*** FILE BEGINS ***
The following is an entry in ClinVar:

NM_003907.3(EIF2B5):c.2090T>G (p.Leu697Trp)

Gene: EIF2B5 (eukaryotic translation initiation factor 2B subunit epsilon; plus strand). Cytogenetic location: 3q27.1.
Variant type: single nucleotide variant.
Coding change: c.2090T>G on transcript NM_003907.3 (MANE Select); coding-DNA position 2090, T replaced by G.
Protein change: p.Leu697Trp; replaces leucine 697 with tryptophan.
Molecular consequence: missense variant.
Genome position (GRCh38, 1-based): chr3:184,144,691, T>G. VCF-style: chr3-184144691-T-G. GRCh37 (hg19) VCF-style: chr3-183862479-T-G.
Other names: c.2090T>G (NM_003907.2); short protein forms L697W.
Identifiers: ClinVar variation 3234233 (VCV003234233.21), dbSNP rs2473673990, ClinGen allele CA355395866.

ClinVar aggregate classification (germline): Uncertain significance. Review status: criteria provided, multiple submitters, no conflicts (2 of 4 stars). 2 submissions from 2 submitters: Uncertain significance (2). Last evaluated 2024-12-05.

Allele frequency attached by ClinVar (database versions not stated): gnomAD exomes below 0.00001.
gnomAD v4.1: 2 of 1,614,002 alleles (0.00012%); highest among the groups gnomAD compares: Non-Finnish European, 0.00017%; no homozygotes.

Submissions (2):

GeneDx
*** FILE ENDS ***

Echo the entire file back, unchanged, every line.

The following is an entry in ClinVar:

NM_003907.3(EIF2B5):c.2090T>G (p.Leu697Trp)

Gene: EIF2B5 (eukaryotic translation initiation factor 2B subunit epsilon; plus strand). Cytogenetic location: 3q27.1.
Variant type: single nucleotide variant.
Coding change: c.2090T>G on transcript NM_003907.3 (MANE Select); coding-DNA position 2090, T replaced by G.
Protein change: p.Leu697Trp; replaces leucine 697 with tryptophan.
Molecular consequence: missense variant.
Genome position (GRCh38, 1-based): chr3:184,144,691, T>G. VCF-style: chr3-184144691-T-G. GRCh37 (hg19) VCF-style: chr3-183862479-T-G.
Other names: c.2090T>G (NM_003907.2); short protein forms L697W.
Identifiers: ClinVar variation 3234233 (VCV003234233.21), dbSNP rs2473673990, ClinGen allele CA355395866.

ClinVar aggregate classification (germline): Uncertain significance. Review status: criteria provided, multiple submitters, no conflicts (2 of 4 stars). 2 submissions from 2 submitters: Uncertain significance (2). Last evaluated 2024-12-05.

Allele frequency attached by ClinVar (database versions not stated): gnomAD exomes below 0.00001.
gnomAD v4.1: 2 of 1,614,002 alleles (0.00012%); highest among the groups gnomAD compares: Non-Finnish European, 0.00017%; no homozygotes.

Submissions (2):

GeneDx